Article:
Merchant of Venice Act IV

Hates any man the thing he would not kill? Shylock
The quality of mercy is not strain’d,It droopeth as the gentle rain from heavenUpon the place beneath: it is twice blest;It blesseth him that gives and him that takes:Tis mightiest in the mighttiest: it becomesThe throned monarch better than his crown;His sceptre shows the force of temporal power,The attrivute to awe and masjesty,Wherein doth sit the dread and fear of kings;But mercy is above this sceptred sway;It is enthroned in the hearts of kings,It is an attribute to God himself;And earthly power doth then show likest God’s Wen mercy seasons justice. Therefore, Jew,Though justice be thy plea, consider this,That, in the course of justice, none of usShould see salvation: we do pray for mercy;And that same prater doth teach us all to renderThe deeds of mercy. I have spoke thus much To mitigate the justice of thy plea;Which if thou follow, this strict court of VeniceMust needs give sentence ‘gainst the merchant there. Portia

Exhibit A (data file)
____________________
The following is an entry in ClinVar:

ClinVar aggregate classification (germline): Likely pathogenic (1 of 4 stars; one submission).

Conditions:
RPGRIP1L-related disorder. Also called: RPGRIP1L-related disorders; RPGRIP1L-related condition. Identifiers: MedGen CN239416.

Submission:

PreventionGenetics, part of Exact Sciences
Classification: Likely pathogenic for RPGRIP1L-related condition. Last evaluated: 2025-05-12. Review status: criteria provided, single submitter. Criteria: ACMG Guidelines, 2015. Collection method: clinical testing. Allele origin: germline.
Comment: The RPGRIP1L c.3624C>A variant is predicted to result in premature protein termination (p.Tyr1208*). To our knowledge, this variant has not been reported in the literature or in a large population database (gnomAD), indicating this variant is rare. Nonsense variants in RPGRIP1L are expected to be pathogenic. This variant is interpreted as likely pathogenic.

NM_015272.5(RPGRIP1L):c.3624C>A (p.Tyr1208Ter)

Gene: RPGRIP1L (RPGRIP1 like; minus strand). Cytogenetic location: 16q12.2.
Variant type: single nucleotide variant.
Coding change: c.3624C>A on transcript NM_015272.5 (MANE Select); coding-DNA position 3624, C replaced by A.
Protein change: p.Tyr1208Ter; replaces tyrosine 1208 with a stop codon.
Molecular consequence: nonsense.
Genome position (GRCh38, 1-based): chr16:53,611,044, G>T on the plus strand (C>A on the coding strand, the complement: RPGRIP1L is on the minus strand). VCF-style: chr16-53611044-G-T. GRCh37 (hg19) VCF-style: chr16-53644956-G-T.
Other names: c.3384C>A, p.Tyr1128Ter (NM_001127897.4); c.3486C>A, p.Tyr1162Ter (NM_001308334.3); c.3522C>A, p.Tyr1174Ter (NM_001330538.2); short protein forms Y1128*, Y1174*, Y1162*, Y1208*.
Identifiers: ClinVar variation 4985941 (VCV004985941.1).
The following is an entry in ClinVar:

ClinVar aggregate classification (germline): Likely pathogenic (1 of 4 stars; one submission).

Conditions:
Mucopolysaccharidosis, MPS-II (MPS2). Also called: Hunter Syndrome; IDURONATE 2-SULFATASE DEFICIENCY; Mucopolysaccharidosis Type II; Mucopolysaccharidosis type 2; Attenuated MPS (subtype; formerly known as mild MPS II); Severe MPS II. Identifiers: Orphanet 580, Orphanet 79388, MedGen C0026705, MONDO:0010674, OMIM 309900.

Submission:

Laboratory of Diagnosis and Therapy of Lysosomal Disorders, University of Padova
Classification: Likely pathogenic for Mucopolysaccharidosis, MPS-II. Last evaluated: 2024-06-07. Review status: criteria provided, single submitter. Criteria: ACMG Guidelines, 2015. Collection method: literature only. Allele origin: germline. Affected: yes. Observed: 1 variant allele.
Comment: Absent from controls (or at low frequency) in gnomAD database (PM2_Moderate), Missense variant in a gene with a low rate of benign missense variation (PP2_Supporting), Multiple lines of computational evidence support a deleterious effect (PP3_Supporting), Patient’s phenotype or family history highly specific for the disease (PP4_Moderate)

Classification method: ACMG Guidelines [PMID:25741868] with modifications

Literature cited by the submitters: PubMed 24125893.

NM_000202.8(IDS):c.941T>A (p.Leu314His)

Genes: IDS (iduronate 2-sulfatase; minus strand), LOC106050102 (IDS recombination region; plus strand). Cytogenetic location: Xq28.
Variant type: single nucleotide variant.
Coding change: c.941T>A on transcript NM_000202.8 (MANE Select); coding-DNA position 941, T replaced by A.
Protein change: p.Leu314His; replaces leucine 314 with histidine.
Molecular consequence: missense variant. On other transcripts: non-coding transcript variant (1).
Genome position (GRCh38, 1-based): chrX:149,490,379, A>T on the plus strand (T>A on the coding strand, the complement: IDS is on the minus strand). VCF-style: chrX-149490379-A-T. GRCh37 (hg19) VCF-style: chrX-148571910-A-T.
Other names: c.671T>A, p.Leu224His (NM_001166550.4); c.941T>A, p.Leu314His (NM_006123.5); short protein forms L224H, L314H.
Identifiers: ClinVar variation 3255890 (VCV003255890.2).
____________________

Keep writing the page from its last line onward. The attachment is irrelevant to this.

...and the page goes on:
I pray you, think you question with the Jew:You may as well go stand upon the beach And bid the main flood bate his usual height;You may as well use question with the wolfWhy he hath made the ewe bleat for the lamb;You may as well forbid the mountain pinesTo wag their high tops and to make no noise,When they are fretten with the gusts of heaven;You may as well do anything most hard,As seek to soften that– than which what’s harder?–His Jewish heart: therefore, I do beseech you,Make no more offers, use no farther means, But with all brief and plain conveniencyLet me have judgment and the Jew his well. Antonio